|photo courtesy R. Donnan|
The pipeline was installed to deliver treated flowback fluids to the impoundment at the well site. There it would be mixed with fresh water, stored, and recycled in future fracking operations. Though no fluids were being pumped through the pipeline at the time of the accident, there was residual fluid from a previous transfer.
The PA Department of Environmental Protection (DEP) told the press that the spill area was ditched and contained… then added that some recycled fluids entered a high-quality stream. Although DEP didn’t know how much waste fluid had reached the creek, a spokesperson said that preliminary tests showed no impact on aquatic life in the water.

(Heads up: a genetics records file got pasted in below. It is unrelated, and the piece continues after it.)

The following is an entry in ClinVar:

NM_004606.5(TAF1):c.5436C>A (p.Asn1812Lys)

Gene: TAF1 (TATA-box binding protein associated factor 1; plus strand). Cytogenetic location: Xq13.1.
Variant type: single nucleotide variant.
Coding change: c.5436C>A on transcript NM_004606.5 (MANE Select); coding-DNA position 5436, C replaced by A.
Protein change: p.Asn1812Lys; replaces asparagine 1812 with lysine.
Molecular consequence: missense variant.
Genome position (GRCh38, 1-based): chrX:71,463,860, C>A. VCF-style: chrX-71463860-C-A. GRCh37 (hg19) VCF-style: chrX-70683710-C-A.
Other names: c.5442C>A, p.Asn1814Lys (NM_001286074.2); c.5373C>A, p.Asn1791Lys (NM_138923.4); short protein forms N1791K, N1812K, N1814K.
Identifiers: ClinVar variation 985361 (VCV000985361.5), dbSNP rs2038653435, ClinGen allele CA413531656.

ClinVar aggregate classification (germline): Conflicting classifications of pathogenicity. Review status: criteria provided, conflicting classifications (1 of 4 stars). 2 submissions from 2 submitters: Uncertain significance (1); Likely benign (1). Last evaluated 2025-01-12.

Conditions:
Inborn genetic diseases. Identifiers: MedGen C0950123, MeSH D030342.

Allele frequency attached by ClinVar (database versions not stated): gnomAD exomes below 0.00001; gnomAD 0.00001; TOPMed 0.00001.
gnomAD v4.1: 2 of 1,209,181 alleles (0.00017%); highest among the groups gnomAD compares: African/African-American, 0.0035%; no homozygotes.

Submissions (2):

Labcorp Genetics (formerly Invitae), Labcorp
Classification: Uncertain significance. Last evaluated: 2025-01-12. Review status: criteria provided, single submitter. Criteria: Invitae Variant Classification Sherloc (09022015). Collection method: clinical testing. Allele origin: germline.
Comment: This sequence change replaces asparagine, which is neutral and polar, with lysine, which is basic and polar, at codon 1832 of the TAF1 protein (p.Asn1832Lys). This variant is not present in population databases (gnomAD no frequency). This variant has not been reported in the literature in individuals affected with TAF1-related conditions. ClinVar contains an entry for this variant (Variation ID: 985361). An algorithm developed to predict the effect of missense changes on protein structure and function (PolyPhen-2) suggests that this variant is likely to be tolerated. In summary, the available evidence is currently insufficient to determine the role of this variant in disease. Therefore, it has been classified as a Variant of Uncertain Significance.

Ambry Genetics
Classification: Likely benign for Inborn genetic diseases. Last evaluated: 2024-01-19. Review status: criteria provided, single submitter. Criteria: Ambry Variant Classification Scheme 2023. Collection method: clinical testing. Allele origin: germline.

Range spokesman Matt Pitzarella called the incident “unacceptable”. But he’s said that before, because this is the third spill Range has had in as many years.
Back on May 26, 2009 Range spilled nearly 5,000 gallons of wastewater, including hydraulic fracturing fluids, into a tributary of Cross Creek Lake. DEP reported that the creek, a protected watershed near Pittsburgh, was “impacted by sediments all the way down to the lake and there was also evidence of a fish kill as invertebrates and fish were observed lying dead in the creek.”
That spill happened when the company was pumping fluids from the hydraulic fracturing of three wells through a six-inch pipe to a “DEP-approved” impoundment. Along the way, two screws along the pipe came loose. Pitzarella chalked it up to vandalism.
Range spilled another 10,000 gallons or more of flowback fluids in yet another accident that same year. That spill also resulted in a fish kill.
Pitzarella said that Range found “…both of these to be unfortunate and unacceptable.” But, he added, neither spill had any negative impacts on health or property.